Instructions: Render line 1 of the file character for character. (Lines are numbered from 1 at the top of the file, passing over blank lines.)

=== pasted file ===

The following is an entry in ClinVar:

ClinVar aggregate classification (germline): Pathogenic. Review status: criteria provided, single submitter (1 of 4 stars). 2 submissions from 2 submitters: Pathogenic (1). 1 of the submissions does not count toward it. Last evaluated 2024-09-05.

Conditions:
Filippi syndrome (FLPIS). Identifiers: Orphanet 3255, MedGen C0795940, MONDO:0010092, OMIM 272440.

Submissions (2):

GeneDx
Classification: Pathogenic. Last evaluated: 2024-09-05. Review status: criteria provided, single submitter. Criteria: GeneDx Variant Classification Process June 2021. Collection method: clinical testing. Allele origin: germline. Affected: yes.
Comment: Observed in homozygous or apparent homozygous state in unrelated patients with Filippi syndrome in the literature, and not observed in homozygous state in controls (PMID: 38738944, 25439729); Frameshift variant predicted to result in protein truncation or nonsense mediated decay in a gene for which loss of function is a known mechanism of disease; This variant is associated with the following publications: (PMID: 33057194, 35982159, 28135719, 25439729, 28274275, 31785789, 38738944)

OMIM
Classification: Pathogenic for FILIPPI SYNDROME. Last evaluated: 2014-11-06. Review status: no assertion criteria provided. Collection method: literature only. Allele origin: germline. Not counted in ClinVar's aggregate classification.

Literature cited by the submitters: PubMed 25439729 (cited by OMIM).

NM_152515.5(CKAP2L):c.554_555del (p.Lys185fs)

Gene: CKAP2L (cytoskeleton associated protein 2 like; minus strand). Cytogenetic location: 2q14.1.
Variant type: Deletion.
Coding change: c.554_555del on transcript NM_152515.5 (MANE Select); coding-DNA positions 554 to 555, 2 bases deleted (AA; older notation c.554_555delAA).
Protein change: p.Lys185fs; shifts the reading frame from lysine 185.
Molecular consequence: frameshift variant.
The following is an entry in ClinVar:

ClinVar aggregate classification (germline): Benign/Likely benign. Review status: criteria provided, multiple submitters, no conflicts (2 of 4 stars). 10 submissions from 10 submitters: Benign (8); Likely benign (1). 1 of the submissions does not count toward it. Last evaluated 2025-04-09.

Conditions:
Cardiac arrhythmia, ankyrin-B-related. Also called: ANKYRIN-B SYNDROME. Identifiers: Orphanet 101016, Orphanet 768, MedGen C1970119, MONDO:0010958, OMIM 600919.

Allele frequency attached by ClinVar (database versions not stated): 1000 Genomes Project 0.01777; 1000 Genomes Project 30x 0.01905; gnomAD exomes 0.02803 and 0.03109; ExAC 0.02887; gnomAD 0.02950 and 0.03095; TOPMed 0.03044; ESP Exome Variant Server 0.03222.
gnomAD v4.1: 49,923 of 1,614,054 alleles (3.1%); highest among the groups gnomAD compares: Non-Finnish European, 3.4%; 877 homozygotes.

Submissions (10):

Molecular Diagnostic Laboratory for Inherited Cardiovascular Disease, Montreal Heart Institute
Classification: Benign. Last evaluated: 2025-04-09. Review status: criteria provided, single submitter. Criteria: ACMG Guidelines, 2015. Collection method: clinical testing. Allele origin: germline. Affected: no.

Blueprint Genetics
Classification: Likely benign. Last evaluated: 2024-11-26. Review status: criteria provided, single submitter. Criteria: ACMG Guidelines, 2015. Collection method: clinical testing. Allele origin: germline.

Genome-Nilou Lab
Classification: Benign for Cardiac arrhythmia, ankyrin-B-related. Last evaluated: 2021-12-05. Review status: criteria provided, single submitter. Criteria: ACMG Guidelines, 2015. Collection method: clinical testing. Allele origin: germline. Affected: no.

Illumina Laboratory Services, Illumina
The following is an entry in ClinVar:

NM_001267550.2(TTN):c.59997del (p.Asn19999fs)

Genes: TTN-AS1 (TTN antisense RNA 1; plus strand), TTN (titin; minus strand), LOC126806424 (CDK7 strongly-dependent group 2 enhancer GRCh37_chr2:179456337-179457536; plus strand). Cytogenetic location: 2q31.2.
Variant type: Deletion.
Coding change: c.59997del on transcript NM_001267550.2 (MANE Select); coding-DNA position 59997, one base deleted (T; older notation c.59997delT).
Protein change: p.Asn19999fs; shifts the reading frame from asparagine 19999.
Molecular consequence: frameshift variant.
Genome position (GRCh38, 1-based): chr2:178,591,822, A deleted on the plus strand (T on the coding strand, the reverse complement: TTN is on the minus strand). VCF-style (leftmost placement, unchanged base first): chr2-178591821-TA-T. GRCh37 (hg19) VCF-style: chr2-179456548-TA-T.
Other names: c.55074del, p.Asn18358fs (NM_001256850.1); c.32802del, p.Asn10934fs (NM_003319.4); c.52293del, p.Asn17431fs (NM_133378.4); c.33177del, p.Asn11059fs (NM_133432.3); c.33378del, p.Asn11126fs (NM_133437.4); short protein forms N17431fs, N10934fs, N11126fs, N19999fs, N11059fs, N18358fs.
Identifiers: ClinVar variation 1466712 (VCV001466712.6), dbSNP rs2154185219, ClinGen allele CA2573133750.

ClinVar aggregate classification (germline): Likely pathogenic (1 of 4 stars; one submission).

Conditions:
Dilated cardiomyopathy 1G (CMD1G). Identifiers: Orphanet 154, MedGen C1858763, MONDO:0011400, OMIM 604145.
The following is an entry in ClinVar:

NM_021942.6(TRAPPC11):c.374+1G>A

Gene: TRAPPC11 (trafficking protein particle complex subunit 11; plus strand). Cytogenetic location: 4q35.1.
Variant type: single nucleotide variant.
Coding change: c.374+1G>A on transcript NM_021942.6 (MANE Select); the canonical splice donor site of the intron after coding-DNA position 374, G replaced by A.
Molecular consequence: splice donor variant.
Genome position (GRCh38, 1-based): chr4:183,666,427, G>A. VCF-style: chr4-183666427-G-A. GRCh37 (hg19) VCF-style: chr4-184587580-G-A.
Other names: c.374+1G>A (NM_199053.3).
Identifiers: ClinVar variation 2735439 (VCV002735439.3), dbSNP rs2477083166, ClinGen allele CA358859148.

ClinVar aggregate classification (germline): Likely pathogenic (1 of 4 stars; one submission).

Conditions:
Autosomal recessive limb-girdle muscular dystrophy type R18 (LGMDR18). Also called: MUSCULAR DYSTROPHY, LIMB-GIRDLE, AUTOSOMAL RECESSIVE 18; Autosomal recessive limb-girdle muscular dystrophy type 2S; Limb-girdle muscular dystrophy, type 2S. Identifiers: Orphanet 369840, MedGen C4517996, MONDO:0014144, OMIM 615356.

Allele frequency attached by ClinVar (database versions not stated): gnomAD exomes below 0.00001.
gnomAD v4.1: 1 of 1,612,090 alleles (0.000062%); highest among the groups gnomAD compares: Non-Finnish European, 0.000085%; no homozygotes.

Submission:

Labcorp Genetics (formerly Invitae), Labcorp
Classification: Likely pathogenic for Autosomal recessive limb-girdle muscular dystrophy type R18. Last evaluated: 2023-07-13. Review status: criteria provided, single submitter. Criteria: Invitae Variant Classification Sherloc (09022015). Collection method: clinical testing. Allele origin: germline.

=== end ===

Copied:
The following is an entry in ClinVar: